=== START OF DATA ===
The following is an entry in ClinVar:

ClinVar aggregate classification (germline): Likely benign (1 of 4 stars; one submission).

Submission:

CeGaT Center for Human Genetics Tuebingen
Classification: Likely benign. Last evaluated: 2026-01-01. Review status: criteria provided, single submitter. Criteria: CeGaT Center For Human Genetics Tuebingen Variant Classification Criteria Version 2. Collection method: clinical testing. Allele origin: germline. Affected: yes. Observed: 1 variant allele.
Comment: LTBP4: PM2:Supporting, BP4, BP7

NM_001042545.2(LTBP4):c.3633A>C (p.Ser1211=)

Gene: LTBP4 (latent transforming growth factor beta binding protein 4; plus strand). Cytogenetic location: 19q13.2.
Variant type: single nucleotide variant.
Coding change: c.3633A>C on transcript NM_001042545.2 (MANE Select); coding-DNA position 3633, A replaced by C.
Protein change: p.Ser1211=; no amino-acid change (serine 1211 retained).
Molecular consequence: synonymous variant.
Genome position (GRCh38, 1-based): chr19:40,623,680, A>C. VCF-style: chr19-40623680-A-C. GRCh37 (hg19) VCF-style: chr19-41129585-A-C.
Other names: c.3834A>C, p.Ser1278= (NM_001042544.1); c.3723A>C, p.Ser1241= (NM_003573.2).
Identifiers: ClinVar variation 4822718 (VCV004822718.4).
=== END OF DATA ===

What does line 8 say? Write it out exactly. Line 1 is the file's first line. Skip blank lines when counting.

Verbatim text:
Gene: LTBP4 (latent transforming growth factor beta binding protein 4; plus strand). Cytogenetic location: 19q13.2.